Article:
Too Good To Be True by Kristan Higgins

Too Good To Be True by Kristan Higgins
Too Good To Be True by Kristan Higgins
Too Good To Be True by Kristan Higgins

(Otherwise known as OMG, Wandergurl is reading a contemporary that is not also a paranormal and is not written by Susan Elizabeth Phillips.)

Grace Emerson is history teacher and civil war buff whose ex-fiancé is now dating her baby sister whom she loves and adores. Tired of the pitying looks and parental nagging, she invents a hot boyfriend to appease her family. In the meantime, Callahan O’Shea, a rugged bad boy with Irish heritage, moves in next door. Now … should she or shouldn’t she?

We all know what happens next, but Kristan Higgins does a good job of reinventing the (bad) boy next door and making the whole story appealing. Too Good To Be True is a hilarious mix of well thought out characters—including a cute West Highland terrier—in an easy to read page turner that kept me grinning.

The upside

Grace is a very relatable character. As a history nerd with an equally nagging family. (Mum asks me if I’ve met Anyone Interesting no matter where I go. I’m waiting for her to ask that the next time I see the gynaecologist.) I could see parts of me in parts of Grace. Callahan is equally well fleshed out, with a decent back story and enough cues that show you and not tell you what kind of a guy he is.

All the secondary characters are well thought of as well. Higgins does a good job of working the dynamic between Grace and her two sisters, and how that fits into the story. Her parents, well meaning but occasionally nutty, are standouts, and Higgins even manages to make Grace’s gay best friend seem less like Will of Will & Grace but more like a real person. Even if he is meant to look like Johnny Depp.

The plot is typical—it’s a Harlequin, after all—but it’s not the kind of plot that makes you go, What, this again? I can’t tell you how relieved I am to have a big misunderstanding turn out to be so normal. It’s not caused by spies, vampires psycho or otherwise, evil stepmothers, the English government, a serial killer or whatever. This in itself was very refreshing.

The downside

While Grace is a great character, later on sometimes I just wanted to ask her to stop being nice. She has middle child syndrome, which she herself acknowledges, and I guess it’s a testament to the author’s ability to get me to like the character, be annoyed with her, and believe in her again when she came to her own.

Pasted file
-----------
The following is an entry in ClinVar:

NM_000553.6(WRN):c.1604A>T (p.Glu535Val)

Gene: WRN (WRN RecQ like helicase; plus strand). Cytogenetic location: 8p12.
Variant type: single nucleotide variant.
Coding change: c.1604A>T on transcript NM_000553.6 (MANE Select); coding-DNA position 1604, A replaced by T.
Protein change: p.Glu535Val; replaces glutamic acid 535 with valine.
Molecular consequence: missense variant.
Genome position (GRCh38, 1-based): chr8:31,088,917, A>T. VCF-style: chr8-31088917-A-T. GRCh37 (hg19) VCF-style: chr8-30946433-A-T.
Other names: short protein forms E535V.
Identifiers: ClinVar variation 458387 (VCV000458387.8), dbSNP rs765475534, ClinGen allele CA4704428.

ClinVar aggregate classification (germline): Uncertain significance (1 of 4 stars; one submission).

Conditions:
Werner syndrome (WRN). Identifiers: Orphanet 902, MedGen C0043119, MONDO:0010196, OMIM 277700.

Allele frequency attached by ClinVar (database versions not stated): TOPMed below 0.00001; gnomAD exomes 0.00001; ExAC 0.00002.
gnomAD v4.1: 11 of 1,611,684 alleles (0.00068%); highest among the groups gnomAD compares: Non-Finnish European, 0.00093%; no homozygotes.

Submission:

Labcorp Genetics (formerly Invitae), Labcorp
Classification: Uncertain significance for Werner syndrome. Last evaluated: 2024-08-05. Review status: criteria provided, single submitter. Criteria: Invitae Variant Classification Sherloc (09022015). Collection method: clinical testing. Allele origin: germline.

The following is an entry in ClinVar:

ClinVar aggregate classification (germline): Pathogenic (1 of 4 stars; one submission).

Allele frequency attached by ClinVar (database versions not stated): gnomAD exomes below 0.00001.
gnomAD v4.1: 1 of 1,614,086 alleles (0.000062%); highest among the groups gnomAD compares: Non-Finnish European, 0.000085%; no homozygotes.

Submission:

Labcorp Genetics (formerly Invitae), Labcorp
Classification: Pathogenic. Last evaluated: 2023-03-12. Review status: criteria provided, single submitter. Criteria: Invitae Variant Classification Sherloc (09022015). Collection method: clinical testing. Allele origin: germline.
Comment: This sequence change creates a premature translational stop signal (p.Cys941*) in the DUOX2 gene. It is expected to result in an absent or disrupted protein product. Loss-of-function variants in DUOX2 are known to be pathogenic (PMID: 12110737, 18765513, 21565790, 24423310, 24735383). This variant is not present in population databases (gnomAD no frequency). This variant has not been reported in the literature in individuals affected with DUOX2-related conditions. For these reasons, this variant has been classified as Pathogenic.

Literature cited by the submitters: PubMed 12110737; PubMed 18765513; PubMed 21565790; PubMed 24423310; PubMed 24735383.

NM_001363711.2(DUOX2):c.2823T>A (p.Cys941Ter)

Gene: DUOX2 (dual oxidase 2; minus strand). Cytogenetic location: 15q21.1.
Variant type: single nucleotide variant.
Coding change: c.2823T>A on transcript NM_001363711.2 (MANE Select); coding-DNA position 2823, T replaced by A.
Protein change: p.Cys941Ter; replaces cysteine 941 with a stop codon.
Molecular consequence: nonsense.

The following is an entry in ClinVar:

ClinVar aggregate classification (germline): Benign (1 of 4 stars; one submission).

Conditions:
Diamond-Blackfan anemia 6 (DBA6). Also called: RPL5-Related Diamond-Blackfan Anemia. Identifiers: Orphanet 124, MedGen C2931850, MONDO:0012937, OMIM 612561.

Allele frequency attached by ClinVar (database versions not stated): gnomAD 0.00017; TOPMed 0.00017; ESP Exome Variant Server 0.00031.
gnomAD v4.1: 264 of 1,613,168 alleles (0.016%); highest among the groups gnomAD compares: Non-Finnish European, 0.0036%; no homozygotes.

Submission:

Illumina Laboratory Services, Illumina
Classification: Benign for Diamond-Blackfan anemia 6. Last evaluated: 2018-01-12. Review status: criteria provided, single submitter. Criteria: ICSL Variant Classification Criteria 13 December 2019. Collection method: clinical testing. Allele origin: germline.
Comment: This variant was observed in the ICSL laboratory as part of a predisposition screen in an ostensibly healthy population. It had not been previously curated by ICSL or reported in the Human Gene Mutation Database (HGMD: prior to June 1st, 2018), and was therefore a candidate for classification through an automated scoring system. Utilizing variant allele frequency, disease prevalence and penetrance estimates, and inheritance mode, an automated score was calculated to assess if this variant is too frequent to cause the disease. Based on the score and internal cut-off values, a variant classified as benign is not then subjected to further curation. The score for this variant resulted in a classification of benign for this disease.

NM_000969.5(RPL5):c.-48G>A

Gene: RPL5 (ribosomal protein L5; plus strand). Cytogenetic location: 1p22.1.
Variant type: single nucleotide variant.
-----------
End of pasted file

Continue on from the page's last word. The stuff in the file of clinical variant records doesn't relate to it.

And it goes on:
My main beef with this book is that I found the romance to be more of a secondary plot to the character’s development. It took about three-quarters of the book before the characters had any romantic interaction, and then it felt a bit rushed. Big fall, big misunderstanding, big make up all towards the end. It seemed like they spent half of the book just sort of meeting and then meeting again. This is a Harlequin! I expected more romance, and while I appreciated all the growth, interactions, etc., etc., why did my romance take so long?

Yay or nay?

I really liked this book. I read it quickly—even sneaking the last 20 pages in while I was supposed to be working. It’s a very easy read, and I would recommend it for the fun characters and development but caution you on the romance—it’s there, but be patient. It takes a while.

P.S. I’d really like to try more contemporaries this year, so if you can recommend some that aren’t by SEP or Rachel Gibson, with no crimes to solve or Navy SEALs, that would be great!

This book is published by HQN Books, an imprint of Harlequin.

Title: Too Good To Be True (excerpt)
Author: Kristan Higgins
ISBN: 9780373775156
Release date: January 2010
Publisher: HQN Books
Format: Mass market

Where you can buy this book

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WORLDWIDE: Amazon US | Amazon UK | Book Depository | HQN Books (Publisher)